“The school bus doesn’t run; the football team is just a distant memory, and the last shops are closing… because there’s only a few large farms left.
“In the next five to ten years, in areas that are flat and suitable for cropping, watch the robots get adopted really, really fast.”
“Then that will drive the next… reduction of people. When you look out behind me there’s the occasional scattered paddock tree and that sort of thing… those items in the landscape become quite the enemy of even automated agriculture – [because they] want everything flat, barren, and monocultural.
“If we continue down this line of simplification, this will only hasten the mass extinction event that we’re already in amongst. [This is seen in] the large reduction in insect numbers.”
“No Kill Cropping’ came out of Mr Maynard’s experiments in the 90’s with livestock grazing regimes that encouraged biodiversity. To maintain this diversity of life within his paddocks, he developed a method of sowing crops into existing grasslands with minimal disturbance to the soil and surrounding biota.
“What we’re actually adding is just an annual plant into a complex functioning grassland, so when the conditions are right, bang, it goes fast.”
Because the farmer is not specialising in any one particular crop, the yields will be lower, but so are the investment costs: “in the order of less than 10 per cent of a conventional crop investment. So, if the year is poor, or below average, you’ve still got all the plant growth for livestock to go through.
“If you like, you might envisage that we keep putting cream on top of the cake, and don’t take the cake away. Whereas, conventional [practice] takes away… the cake and [you then] grow a hell of a lot of cream.”
When asked why regenerative agriculture is not spoken about more widely considering it has existed as a practice for over 30 years, he adds: “the hardest six inches to operate are between the temples”.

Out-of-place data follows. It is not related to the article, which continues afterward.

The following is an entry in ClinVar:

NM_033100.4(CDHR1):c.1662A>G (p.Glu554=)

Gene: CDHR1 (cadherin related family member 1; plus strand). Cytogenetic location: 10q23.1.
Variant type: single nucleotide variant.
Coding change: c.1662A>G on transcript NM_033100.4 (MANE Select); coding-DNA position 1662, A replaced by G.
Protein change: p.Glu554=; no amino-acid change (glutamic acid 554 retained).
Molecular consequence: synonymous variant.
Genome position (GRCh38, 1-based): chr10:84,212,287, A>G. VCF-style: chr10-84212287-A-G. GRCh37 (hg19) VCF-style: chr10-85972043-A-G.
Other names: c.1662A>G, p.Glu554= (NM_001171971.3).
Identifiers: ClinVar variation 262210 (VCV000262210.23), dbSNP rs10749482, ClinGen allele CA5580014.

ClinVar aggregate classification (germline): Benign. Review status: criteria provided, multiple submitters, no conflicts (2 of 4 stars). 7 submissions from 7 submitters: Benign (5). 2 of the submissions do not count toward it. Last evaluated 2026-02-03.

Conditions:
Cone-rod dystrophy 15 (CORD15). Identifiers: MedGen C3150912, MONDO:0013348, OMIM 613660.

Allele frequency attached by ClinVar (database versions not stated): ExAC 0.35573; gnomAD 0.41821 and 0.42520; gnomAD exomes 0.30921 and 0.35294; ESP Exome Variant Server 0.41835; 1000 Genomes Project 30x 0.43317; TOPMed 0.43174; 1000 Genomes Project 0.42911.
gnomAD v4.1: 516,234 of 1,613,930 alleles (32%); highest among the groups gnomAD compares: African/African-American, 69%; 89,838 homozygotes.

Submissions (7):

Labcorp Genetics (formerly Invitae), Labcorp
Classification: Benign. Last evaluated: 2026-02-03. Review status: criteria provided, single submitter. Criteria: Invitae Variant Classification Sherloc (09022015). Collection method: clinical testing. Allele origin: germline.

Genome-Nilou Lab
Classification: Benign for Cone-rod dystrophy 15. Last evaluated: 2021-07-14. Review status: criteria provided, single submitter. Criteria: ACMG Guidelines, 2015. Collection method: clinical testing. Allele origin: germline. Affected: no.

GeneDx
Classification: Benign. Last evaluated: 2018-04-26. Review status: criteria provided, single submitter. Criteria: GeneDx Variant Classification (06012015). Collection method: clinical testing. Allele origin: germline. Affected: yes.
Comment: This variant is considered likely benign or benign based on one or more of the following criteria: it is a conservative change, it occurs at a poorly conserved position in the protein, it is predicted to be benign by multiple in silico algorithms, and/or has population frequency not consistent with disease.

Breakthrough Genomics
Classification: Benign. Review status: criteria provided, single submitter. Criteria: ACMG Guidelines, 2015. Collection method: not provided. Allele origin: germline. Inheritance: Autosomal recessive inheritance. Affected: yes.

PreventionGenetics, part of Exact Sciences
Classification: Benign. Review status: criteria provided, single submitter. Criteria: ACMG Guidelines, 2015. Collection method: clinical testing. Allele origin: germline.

*(Photo: Matthew Kruzmetra)
Ben Sippel lives on his family’s 32-hectare farm, 20 minutes from Narromine.
His father Andrew, started growing saltbush, a shrub native to Western Australia, in 1987 – after hearing of its use in South Africa as a drought tolerant grazing plant. Together they grow Old Man Saltbush, a slow growing variety with small round velvety leaves that taste like sage with a salty tang.
The elder Sippel worked as an agronomist for Yates Seeds and helped with the initial research and cultivation of Old Man Saltbush as a commercial crop. Although the shrub stands only a little more than one metre or so high, its roots penetrate up to six metres into the ground. They act as moisture regulators, either pushing water downwards to be stored deep below the heat of the surface, or pulling water up and into its leaves.
“The block behind us here, it hasn’t had decent rain on it in for about three years,” Ben Sippel says. “But it’s still just ticking over and holding on. So when we do get back to the normal rain pattern, this block will recover in 90 per cent of the time, compared to an absolute bare dirt [paddock]. And it’s also holding that soil together at the moment.”
“We’re getting dust storms every week here, which is just insane.”
He refers to himself as a “lazy farmer” because when everything functions properly, there’s not really that much for him to do. This is one of the goals of regenerative agriculture: to maximise the land’s ability to regenerate without intervention.
Walking through the property, it is hard not to notice the stark contrast to the dry, fallow fields of its neighbours. Ben Sippel shrugs when asked what people think of his saltbush:
“Some people are starting to pay attention and going, ‘yeah I think that’s got merit’. I was like, ‘well, I bloody hope so’. But [it’s] just that [the] barrier to entry for them, is so hard”.